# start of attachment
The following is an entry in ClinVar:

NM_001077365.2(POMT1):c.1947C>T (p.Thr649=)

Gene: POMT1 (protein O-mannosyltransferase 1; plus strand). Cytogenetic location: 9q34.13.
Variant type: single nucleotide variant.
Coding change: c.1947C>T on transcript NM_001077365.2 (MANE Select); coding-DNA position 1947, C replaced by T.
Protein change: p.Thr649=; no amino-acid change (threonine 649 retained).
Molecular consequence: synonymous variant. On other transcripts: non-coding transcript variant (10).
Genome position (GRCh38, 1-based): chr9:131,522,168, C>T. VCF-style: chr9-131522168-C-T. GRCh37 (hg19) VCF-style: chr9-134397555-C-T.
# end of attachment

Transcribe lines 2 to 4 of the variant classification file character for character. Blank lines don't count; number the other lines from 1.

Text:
NM_001077365.2(POMT1):c.1947C>T (p.Thr649=)

Gene: POMT1 (protein O-mannosyltransferase 1; plus strand). Cytogenetic location: 9q34.13.
Variant type: single nucleotide variant.